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Science Highlights > Float Data Reveals Complex Circulation

Float Data Reveal Complex Circulation

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A map of large-scale ocean circulation at 700 meters (2,300 feet) from analysis of float trajectories plotted in the cover figure. Flow is shown as pressure contours, analogous to a weather map. In such maps, flow (of water or air) is along the contours, and tightly packed contours indicate higher speeds. Float trajectories did not measure predicted clear southward flow along the western boundary, but instead revealed an unexpected series of recirculations, which appear as counterclockwise flow around low pressure (L) centers. (Illustration by Kara Lavender)
Sophisticated descendants of message-in-a-bottle drifters are changing our picture of North Atlantic circulation and how it may impact global climate. Working with colleagues from the US and several other countries, WHOI researchers launched an armada of drifting instruments and used their data to directly measure deep ocean currents in the northern North Atlantic Ocean.

This regional circulation strongly influences global climate. Warm subtropical surface waters flow toward high latitudes where, according to simple circulation models, they cool (becoming denser), sink, and return south in deeper currents. Satellite data offer a broad picture of the surface motion, but subsurface float coverage has only recently been extensive enough to map deeper flow over large areas. The colorful figure on the front cover shows trajectories from 211 floats traveling at three depths in the northern North Atlantic between 1994 and 2002. The accompanying map of the circulation (right) deduced from these data reveals unanticipated and complex deep flow, including boundary current recirculations at 700 meters (2,300 feet), significant flow into the North Atlantic Current, and little evidence of the predicted southward-flowing deep western boundary current. Institution scientists involved in these studies include physical oceanographers Kara Lavender and Brechner Owens.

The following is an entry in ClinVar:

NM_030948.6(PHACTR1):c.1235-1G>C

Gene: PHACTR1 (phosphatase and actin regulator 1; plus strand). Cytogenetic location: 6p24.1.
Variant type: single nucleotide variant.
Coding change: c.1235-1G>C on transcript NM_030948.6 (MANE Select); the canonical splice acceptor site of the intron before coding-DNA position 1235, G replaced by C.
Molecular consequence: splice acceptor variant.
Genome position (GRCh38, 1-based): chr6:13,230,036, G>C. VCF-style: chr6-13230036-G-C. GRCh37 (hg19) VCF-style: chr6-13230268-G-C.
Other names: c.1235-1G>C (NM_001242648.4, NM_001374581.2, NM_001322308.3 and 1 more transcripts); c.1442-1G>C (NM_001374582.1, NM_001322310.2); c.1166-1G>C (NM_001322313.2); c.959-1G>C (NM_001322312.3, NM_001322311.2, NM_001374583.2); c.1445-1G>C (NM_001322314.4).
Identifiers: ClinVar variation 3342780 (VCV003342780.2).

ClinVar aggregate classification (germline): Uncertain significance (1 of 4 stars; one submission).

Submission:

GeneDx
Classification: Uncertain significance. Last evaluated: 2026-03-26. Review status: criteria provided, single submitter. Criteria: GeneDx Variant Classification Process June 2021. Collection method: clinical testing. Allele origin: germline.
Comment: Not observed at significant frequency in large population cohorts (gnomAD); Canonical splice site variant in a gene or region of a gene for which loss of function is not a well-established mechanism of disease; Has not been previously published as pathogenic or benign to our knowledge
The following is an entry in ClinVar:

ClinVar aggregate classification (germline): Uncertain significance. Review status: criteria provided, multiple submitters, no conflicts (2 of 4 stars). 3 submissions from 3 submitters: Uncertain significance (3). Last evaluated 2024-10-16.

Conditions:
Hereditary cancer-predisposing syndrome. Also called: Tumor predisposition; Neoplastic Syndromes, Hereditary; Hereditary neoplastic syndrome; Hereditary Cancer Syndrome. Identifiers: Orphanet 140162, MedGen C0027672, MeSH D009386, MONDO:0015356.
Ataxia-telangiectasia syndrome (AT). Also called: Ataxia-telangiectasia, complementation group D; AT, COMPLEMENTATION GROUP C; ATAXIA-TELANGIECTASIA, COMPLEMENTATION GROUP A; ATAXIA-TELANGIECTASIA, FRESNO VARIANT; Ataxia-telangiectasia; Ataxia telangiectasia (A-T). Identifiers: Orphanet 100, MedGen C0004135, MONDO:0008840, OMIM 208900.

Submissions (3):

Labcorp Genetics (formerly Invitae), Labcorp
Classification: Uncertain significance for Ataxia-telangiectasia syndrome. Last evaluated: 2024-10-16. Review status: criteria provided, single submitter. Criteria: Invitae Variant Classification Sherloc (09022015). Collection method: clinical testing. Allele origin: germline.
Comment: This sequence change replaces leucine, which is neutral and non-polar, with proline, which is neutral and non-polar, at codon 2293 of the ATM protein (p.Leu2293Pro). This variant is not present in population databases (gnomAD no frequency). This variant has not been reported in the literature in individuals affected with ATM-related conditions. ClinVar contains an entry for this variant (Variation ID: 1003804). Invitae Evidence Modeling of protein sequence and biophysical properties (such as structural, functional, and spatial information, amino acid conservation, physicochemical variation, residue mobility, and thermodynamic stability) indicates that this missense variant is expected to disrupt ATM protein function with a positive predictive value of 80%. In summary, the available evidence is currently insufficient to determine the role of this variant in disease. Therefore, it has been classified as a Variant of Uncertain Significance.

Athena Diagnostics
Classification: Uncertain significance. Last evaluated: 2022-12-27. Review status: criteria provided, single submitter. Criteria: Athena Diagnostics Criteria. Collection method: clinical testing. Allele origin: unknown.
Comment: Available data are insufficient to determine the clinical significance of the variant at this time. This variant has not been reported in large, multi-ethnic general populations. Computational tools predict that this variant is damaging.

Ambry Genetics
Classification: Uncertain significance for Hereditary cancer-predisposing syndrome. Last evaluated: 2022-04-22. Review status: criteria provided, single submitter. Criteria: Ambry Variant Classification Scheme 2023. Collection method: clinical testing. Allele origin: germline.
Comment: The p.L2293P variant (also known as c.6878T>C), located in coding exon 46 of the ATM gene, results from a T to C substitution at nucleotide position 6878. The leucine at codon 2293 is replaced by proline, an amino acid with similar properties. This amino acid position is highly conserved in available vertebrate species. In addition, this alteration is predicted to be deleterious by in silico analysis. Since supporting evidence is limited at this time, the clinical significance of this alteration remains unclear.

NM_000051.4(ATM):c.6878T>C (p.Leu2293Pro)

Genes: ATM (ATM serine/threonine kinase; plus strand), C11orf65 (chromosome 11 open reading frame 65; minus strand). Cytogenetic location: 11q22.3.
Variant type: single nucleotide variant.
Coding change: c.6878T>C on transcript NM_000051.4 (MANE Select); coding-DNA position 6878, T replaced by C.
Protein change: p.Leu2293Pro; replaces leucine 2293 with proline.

Amy Bower and Phil Richardson, also of the Physical Oceanography Department, participated in float work in the Northeast Atlantic that details how warm, saline water from the Mediterranean Sea reaches high latitudes, where it is important in dense water formation. They also found that currents crossing over the Mid-Atlantic Ridge are nearly locked in place over deep, narrow gaps in the ridge, an effect that may have implications for the ocean’s response to climate change.

US funding for this research was provided by the National Science Foundation, the Office of Naval Research, and the National Oceanic and Atmospheric Administration.